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Opinion: Dio Will Always Be the Coolest Metal Singer Because He Never Gave a F*** About Being Cool
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Twelve years ago today, the metal world lost one of its most legendary singers. After a battle with cancer, Ronnie James Dio left this plane of existence, leaving behind a collection of catchy-ass songs about dragons, magic, and finding the strength to be one’s best self. And yet, since Dio‘s death, the memorials to him have been limited, and have been focused primarily on the rock and metal world. There aren’t murals to Dio on a wall of every bar around the world. Pop stars don’t rock his shirts and patches in order to display their edginess. Dio, it seems, hasn’t become a symbol of why metal is cool.
And I’d like to take this moment to say, good. Fine. Because in the mind of this fan, Ronnie James Dio was too goddamn good to be cool. Dio never gave a fuck about being cool. He wore fluffy pirate shirts, and sang in a belting operatic voice, and gave us songs about goblins and stone edifices that somehow made us feel seen. He was the best of us, in large part because he let someone else take the ‘Best Of Us’ trophy and brag about how cool they were. He was too busy being metal as fuck to play that game.
If we’re gauging Dio by his pop-culture presence, then his greatest achievement was 1983’s Holy Diver. Nevermind the fact that he made some of Black Sabbath’s best records, and that Rainbow were cool, and that later albums like Dream Evil and Magica featured incredible songwriting on them — Holy Diver is the big one, right? It’s got the big singles with the title track and “Rainbow In The Dark,” it’s got the cover art that everyone recognizes — it’s Dio’s cultural touchstone.
Except Holy Diver is a nerdy-ass, old-school heavy metal album. It’s uplifting and inspiring rather than dangerous or tough. The main riff of “Holy Diver” may hit hard, but the song’s lyrics are all thoughtful, and its video was like a bad LARPing session. Meanwhile, its singles aren’t even its best songs — tracks like “Caught In The Middle,” “Don’t Talk to Strangers,” “Gypsy,” and “Stand Up and Shout” are easily better. This was a metal album so good no one could ignore it, but it was still a straight-up metal album. It didn’t straddle genres, it didn’t change people’s minds about what metal could be, it was just Dio sounding so fucking killer that the world had no choice but to bang their heads in response.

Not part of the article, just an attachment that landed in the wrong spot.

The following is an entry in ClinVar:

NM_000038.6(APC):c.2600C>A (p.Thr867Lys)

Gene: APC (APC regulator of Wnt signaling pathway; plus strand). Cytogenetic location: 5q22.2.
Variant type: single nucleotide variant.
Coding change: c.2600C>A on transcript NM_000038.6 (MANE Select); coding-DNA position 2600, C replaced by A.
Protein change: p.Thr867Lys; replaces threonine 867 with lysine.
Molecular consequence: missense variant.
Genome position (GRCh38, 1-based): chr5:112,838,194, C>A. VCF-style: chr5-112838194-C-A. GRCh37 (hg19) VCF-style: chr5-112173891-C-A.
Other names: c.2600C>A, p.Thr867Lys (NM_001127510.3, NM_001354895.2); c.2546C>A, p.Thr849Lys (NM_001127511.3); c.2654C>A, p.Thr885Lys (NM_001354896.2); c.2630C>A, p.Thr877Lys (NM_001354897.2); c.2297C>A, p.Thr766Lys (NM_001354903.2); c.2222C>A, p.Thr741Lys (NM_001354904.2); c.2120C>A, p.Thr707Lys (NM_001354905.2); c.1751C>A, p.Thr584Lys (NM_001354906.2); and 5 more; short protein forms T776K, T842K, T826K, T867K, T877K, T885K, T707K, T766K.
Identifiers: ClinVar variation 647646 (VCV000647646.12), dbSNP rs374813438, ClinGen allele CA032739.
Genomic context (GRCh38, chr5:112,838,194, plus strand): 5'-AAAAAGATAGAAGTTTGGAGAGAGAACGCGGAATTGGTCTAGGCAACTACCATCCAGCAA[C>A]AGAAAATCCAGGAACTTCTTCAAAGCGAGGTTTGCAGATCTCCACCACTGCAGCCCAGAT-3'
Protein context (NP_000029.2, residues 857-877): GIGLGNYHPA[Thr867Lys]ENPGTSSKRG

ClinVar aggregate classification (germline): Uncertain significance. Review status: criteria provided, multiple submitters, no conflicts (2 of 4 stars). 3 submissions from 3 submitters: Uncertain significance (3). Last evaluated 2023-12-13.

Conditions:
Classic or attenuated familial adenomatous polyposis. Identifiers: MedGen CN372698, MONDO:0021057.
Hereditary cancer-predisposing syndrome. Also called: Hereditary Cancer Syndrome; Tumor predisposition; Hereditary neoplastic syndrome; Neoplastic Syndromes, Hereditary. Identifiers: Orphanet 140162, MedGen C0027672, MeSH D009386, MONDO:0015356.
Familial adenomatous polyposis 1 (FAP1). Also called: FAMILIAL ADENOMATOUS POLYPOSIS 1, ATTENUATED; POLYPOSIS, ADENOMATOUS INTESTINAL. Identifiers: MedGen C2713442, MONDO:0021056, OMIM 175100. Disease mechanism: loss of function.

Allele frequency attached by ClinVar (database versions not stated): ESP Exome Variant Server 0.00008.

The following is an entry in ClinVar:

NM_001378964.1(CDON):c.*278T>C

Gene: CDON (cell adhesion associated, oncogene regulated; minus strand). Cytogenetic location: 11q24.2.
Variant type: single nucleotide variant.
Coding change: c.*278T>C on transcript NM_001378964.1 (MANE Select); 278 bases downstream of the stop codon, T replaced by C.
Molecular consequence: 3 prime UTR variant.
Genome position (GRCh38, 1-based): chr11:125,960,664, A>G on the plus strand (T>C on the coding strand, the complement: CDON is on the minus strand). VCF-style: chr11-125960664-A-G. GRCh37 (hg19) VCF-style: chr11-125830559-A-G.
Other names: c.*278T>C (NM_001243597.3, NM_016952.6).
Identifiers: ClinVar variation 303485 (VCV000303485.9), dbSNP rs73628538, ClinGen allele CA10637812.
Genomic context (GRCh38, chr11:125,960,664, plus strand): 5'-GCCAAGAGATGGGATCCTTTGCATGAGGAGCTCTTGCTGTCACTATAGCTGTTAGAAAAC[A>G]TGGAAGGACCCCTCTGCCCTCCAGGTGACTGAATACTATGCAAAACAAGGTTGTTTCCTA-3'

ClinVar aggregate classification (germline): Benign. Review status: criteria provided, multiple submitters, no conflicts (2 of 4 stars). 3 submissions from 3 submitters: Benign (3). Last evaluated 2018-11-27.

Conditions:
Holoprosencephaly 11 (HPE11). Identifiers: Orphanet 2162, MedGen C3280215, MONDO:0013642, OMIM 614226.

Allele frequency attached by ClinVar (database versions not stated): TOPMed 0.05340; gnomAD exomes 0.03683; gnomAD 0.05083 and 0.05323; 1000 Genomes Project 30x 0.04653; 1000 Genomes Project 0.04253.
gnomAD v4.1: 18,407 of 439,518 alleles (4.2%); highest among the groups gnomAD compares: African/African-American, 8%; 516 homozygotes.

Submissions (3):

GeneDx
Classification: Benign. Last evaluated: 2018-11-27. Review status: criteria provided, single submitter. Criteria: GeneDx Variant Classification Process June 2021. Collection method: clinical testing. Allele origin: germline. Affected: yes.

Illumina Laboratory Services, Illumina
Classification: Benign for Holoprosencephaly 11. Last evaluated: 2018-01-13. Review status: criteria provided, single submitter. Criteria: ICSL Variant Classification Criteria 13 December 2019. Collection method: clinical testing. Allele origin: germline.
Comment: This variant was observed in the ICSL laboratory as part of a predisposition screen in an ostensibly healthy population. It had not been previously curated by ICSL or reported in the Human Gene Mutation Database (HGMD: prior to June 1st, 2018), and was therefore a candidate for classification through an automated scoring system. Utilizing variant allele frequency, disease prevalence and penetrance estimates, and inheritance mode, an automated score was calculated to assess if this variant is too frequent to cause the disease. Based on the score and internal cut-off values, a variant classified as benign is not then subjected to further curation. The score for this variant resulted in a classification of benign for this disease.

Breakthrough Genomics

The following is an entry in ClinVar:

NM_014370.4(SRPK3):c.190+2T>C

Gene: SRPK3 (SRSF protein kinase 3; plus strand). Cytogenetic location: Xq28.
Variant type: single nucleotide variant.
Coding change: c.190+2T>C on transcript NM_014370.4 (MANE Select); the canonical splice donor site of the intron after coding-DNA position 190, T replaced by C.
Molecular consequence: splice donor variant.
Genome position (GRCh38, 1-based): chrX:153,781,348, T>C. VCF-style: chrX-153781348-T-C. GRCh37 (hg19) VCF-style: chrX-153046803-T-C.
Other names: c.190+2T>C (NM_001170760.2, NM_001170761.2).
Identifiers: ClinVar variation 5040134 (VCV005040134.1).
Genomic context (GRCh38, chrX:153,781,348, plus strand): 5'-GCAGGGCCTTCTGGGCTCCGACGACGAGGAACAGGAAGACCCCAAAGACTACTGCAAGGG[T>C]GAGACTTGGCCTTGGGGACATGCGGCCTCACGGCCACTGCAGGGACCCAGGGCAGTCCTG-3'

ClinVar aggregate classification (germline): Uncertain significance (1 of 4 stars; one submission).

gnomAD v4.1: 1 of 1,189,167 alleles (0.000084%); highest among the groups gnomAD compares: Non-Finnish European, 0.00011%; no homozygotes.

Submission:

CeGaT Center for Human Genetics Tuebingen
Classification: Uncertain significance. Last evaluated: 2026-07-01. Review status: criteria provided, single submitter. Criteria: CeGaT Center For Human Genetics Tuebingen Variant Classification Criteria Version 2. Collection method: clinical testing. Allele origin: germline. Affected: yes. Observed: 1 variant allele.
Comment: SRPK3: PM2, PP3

And then you know what Dio did? He left it. The fuck. ALONE. There is no Holy Diver II: Holier Diver. There’s no rerecorded version of the album. Dio didn’t take every album cycle to talk about how recording this one felt like recording Holy Diver did; if anything, he was upfront over being on the face about “Rainbow In The Dark.” He let art be art.
Later, as grunge, alternative, groove metal, nu-metal, and metalcore became the flavor of the hour, Dio did something else rare and beautiful among metal bands: he just kept making his kind of music. There is no song with Dio rapping on it. There is no worm’s-eye-view image of Dio in a flannel shirt and camo shorts sitting on the edge of a stone wall, sneering into the camera. Dio kept making epic heavy metal filled with lush fantasy imagery and overblown metaphors. His legacy is spotless, because there is no moment in it where he catered to what was popular. We’d be hard-pressed to think of another artist who did the same; even Lemmy shaved off the mustache and garage’d it up a bit in the ’90s.
And the reason Dio didn’t have to do any of that was because he was here for us. He spoke to those of us who were into metal because it completed us. He knew that we understood theater and allegory, that we could see our own hearts and dreams inside of the demons and crystal balls he sang about. So while everyone else was trying to act like a hardcore band, showing how they were all about the real world, Ronnie James Dio was letting us know that he understood our world. He didn’t have to be cool, because he was real, and that’s cooler than anything.
Without cool, music is all about love. If there’s no cultural currency to enjoying a band or song, if no one’s going to think you’re sexy or edgy for it, then your appreciation for it approaches something like purity. That is what our adoration for Ronnie James Dio is — a true love for heavy metal music, a devotion to this genre and lifestyle so nerdy and earnest that to hate on it is to reveal one’s self as small and stupid.
Today, on the anniversary of Dio’s death, belt his songs at the top of your tone-deaf lungs. Hoist a plastic sword in the air. Say shit like “alas.”
To hell with being cool. Ride that fucking tiger.
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